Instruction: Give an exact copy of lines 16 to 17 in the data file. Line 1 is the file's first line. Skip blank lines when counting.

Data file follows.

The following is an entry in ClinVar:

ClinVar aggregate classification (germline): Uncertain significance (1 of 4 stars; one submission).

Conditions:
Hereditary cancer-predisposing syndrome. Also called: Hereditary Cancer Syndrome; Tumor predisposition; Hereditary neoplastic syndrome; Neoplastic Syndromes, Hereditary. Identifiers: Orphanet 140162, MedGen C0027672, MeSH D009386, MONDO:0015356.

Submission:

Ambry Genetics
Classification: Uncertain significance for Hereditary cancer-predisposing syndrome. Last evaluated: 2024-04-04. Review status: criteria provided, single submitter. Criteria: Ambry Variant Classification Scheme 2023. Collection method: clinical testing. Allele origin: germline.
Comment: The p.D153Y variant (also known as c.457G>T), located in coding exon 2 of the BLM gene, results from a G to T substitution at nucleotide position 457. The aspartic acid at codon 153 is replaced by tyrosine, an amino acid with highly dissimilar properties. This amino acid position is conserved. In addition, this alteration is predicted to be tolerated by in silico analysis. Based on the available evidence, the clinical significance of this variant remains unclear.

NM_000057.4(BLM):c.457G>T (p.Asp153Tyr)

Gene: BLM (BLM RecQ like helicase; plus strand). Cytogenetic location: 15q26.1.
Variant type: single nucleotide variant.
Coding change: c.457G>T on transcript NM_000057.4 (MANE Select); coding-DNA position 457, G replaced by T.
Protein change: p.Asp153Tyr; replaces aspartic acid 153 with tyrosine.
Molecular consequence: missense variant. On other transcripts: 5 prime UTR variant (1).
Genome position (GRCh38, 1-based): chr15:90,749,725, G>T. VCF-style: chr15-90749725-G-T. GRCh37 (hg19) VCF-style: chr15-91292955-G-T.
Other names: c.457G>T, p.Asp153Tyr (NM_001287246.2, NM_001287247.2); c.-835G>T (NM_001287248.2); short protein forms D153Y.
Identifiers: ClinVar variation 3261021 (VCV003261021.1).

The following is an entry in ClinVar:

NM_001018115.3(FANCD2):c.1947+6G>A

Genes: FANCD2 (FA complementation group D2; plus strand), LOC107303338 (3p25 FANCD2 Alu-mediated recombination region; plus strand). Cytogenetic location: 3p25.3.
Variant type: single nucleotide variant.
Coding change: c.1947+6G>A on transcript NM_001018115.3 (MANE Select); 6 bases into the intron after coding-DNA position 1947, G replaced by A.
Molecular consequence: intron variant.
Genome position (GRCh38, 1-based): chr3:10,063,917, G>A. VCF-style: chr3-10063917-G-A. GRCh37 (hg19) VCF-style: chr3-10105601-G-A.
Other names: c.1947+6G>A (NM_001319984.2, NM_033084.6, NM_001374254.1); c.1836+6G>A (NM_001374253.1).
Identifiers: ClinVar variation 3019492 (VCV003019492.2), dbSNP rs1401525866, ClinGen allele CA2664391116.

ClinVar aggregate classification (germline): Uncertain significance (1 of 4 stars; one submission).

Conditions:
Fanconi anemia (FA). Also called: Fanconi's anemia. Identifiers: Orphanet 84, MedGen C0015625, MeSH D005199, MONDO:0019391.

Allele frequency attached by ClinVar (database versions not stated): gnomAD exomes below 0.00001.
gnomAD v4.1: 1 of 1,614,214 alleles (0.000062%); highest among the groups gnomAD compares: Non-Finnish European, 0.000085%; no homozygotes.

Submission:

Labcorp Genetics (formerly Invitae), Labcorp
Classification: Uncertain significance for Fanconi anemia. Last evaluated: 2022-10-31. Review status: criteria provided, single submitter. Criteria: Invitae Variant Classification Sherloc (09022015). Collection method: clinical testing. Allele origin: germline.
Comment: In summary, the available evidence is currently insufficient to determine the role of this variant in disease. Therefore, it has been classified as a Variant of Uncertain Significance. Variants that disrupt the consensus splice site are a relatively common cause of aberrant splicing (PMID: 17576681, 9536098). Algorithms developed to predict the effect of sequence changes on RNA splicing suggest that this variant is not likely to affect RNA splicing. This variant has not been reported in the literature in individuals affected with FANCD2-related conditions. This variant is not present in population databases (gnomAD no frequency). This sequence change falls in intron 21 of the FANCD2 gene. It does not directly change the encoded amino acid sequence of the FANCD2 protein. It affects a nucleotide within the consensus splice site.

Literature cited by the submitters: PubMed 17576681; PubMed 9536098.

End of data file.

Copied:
Other names: c.457G>T, p.Asp153Tyr (NM_001287246.2, NM_001287247.2); c.-835G>T (NM_001287248.2); short protein forms D153Y.
Identifiers: ClinVar variation 3261021 (VCV003261021.1).